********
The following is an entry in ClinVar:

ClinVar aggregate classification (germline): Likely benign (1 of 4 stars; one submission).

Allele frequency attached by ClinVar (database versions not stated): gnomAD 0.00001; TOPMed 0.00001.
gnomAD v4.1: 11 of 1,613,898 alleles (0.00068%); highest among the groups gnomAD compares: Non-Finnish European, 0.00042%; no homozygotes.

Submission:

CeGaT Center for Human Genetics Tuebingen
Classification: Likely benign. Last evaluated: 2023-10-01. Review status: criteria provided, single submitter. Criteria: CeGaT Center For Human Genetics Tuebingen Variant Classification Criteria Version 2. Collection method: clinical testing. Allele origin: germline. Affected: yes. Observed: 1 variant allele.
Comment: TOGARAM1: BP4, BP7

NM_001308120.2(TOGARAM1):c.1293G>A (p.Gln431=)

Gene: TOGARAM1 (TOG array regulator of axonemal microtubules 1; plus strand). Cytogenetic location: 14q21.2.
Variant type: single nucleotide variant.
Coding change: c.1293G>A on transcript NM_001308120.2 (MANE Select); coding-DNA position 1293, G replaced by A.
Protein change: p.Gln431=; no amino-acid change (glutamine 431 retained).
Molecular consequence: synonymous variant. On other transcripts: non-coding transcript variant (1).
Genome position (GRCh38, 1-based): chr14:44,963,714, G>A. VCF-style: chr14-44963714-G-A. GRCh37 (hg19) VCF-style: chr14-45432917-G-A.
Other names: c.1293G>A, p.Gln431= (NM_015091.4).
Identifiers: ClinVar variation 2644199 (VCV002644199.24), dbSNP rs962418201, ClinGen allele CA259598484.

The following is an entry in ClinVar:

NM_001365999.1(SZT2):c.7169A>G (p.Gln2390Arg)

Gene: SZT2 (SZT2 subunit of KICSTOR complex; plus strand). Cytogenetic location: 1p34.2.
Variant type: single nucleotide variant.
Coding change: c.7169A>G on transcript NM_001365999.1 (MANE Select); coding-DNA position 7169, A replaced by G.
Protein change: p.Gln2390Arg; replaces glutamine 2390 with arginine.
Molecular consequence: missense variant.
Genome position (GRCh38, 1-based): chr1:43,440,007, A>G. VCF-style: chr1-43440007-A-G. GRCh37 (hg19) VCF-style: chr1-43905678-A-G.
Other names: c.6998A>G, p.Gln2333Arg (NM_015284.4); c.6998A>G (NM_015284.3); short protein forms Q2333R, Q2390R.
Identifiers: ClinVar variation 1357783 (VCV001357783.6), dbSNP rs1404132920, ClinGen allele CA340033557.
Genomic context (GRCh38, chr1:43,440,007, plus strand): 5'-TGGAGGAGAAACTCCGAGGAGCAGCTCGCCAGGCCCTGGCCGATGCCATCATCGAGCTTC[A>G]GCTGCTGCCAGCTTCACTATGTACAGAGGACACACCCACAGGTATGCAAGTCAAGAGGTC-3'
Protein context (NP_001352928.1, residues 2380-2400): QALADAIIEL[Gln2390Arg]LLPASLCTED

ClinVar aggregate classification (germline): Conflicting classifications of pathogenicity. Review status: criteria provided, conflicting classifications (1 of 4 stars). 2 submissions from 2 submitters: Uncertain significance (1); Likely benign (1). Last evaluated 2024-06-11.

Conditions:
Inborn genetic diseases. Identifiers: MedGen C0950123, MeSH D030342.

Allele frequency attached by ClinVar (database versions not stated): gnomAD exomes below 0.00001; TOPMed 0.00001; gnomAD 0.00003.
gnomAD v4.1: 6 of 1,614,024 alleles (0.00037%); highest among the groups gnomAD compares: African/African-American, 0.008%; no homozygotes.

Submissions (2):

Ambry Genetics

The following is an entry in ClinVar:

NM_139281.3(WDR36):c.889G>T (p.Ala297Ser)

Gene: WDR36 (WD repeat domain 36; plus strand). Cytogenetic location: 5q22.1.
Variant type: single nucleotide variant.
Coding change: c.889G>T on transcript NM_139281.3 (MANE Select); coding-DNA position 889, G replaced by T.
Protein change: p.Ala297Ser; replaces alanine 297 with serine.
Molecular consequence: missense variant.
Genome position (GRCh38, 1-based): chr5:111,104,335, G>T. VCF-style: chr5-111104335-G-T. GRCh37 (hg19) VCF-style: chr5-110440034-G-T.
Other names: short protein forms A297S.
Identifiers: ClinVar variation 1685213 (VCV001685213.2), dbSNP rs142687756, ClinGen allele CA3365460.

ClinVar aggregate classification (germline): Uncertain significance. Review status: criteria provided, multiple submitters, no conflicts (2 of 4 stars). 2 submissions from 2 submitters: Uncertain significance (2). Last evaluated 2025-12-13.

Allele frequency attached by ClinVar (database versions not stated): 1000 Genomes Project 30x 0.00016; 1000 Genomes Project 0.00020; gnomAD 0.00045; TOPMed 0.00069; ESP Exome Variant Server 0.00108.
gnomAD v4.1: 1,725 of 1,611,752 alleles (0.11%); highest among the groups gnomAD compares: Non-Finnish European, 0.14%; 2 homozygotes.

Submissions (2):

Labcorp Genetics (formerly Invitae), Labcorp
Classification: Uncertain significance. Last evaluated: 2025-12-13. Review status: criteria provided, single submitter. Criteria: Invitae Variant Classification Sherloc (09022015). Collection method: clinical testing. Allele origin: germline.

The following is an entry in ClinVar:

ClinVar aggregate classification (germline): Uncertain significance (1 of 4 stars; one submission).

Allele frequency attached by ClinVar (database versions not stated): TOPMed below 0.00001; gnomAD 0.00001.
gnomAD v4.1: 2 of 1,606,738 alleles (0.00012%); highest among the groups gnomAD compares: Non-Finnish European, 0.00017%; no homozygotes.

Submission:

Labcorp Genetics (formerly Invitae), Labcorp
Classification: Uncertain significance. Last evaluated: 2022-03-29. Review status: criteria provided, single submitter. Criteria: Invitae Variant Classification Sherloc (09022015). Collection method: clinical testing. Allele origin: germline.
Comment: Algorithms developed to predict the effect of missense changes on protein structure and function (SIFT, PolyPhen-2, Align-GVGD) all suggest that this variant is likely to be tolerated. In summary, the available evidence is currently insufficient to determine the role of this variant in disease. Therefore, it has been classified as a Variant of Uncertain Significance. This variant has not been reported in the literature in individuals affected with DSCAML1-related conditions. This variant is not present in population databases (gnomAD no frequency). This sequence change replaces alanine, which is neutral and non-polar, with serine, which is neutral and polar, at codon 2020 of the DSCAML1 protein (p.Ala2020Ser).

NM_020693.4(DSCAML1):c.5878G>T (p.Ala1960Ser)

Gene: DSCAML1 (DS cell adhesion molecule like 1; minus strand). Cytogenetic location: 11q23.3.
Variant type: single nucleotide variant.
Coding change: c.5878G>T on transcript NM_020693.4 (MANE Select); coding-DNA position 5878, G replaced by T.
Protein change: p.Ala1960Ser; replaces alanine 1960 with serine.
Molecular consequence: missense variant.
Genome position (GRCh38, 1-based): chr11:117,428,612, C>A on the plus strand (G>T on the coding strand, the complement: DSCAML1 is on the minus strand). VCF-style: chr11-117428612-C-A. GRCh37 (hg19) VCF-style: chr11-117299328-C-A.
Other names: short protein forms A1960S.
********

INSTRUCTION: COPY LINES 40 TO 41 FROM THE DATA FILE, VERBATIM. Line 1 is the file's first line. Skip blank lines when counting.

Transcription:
Variant type: single nucleotide variant.
Coding change: c.889G>T on transcript NM_139281.3 (MANE Select); coding-DNA position 889, G replaced by T.